This week: How to keep madder “fast” and is alum toxic?
Every week, we are emailed with questions from our natural dye community asking simple and complex questions that we thought might be worth sharing. Of course, all of your burning questions are answered by natural dyer in chief, Kathy Hattori, Founder of Botanical Colors.
How do you manage to keep the red dyes like madder fast? I have been struggling for a while now and very few of the reds/oranges want to play ball. Would love to hear your thoughts!
Madder is normally very fast (meaning that it is resistant to color change for washing and light exposure and rubbing) when properly dyed. If you are having problems, consider the following.
- The base fabric or yarn must be very clean, free of dust, dirt, oil and other finishes that can prevent the mordant and dye from adhering. Check out our How to Scour instructions.
- The fabric should be mordanted with the appropriate mordant for the fiber. Tannin + alum and soda ash creates a good base for cellulose fibers with good light and washfastness. Aluminum sulfate is a good base for wool fibers, again with good light and washfastness properties.
- Dyeing should occur using heat. While it is possible to dye without heat, I feel like I get better results if I heat a madder dye pot than if I dye at low or cold temperatures.
- Dye for the prescribed amount of time.
- Wash the dyed fibers well, and air dry out of direct sunlight.
I’ve seen very contradictory advice about how toxic alum is. Can you help me understand how potentially toxic it is to me, my kids, and the waterway? Thanks!
All of the chemicals we recommend for natural dyeing, including natural mordants such as tannins, have safety requirements for their use. This is different from toxic, which we define as “poisonous, carcinogenic, or directly harmful,” but they must be used responsibly. The information I have about aluminum sulfate is that it is not a toxic substance, nor is it chemically classified as toxic by regulating organizations such as OSHA, and IARC (International Agency for Research on Cancer), and it is not listed as a Proposition 65 chemical. But that doesn’t mean you can use it carelessly or with abandon and you should protect yourself from unnecessary exposure.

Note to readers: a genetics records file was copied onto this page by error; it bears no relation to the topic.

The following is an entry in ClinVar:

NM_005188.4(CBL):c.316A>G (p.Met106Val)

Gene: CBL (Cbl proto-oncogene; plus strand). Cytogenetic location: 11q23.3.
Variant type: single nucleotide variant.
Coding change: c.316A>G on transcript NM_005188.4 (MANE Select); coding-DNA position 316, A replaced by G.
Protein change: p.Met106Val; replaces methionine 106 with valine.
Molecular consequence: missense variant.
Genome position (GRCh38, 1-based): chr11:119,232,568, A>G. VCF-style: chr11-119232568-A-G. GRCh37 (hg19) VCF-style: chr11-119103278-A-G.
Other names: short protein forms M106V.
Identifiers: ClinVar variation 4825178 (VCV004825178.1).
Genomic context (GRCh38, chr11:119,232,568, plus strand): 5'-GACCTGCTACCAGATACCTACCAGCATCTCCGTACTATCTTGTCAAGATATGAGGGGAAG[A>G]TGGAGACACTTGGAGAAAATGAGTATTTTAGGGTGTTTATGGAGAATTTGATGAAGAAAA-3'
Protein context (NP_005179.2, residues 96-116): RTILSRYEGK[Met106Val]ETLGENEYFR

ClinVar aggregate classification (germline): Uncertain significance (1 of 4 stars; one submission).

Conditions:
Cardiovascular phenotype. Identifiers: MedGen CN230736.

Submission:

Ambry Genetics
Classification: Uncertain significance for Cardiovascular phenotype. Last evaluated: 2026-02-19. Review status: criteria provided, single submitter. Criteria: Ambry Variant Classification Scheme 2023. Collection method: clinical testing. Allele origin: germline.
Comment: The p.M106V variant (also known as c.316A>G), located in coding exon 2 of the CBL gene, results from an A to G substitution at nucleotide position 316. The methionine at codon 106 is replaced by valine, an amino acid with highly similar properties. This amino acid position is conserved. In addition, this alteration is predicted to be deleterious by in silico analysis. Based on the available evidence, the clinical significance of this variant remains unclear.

We always recommend the use of gloves, dust mask and safety glasses when measuring any mordants, and clean up any spills promptly. Dye in a well ventilated area and don’t breathe the vapors from a steaming mordant bath. This is true of any powder: you want to avoid breathing in powder or dust. You can dispose of a mordant bath in a municipal water system by diluting it with tap water. Even better, you can reuse the bath and save water and energy; we have information on reusing mordant baths here. If you are saving a mordant bath, store it securely and well-labeled as it is a clear liquid and looks just like water. All powders should be stored away from pets and children, and mordanting should be done under adult supervision.
Alum is actually used in wastewater treatment as it helps clean sewage so that the water can be discharged for further purification treatment.
All that being said, safe disposal means pouring down the drain. Any chemical released into a waterway has the potential to harm aquatic life, so avoid dumping mordants into lakes, creeks and streams.
And if you are really not comfortable using mineral alum, you can use plant hyper-accumulators like symplocos, which draws alum from the soil and stores it in its leaves. It works very well as a mordant for both animal and plant fibers and we’ve been pleased with its results. Other options for non-mineral mordanting include any plant tannin. But remember, these too are powders and the same precautions to avoid breathing powders should be followed.